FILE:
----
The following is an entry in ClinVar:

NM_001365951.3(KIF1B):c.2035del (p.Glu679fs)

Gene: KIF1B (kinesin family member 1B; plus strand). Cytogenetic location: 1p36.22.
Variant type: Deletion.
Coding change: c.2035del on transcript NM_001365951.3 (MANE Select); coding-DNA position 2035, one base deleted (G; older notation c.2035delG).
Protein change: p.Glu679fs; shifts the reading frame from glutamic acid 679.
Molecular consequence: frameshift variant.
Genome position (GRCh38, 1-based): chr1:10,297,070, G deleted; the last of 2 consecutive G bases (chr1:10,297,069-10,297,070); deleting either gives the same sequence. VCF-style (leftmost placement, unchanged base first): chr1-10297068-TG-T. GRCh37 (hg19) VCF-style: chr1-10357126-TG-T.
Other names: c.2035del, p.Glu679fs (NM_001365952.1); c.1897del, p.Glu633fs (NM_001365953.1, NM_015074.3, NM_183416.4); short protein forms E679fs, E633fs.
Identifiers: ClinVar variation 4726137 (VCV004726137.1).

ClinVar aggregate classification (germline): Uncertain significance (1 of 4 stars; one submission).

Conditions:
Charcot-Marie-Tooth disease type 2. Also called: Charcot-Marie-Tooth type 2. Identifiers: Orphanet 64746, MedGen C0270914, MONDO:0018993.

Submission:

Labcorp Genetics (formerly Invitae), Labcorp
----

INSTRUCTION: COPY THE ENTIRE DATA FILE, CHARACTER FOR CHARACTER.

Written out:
The following is an entry in ClinVar:

NM_001365951.3(KIF1B):c.2035del (p.Glu679fs)

Gene: KIF1B (kinesin family member 1B; plus strand). Cytogenetic location: 1p36.22.
Variant type: Deletion.
Coding change: c.2035del on transcript NM_001365951.3 (MANE Select); coding-DNA position 2035, one base deleted (G; older notation c.2035delG).
Protein change: p.Glu679fs; shifts the reading frame from glutamic acid 679.
Molecular consequence: frameshift variant.
Genome position (GRCh38, 1-based): chr1:10,297,070, G deleted; the last of 2 consecutive G bases (chr1:10,297,069-10,297,070); deleting either gives the same sequence. VCF-style (leftmost placement, unchanged base first): chr1-10297068-TG-T. GRCh37 (hg19) VCF-style: chr1-10357126-TG-T.
Other names: c.2035del, p.Glu679fs (NM_001365952.1); c.1897del, p.Glu633fs (NM_001365953.1, NM_015074.3, NM_183416.4); short protein forms E679fs, E633fs.
Identifiers: ClinVar variation 4726137 (VCV004726137.1).

ClinVar aggregate classification (germline): Uncertain significance (1 of 4 stars; one submission).

Conditions:
Charcot-Marie-Tooth disease type 2. Also called: Charcot-Marie-Tooth type 2. Identifiers: Orphanet 64746, MedGen C0270914, MONDO:0018993.

Submission:

Labcorp Genetics (formerly Invitae), Labcorp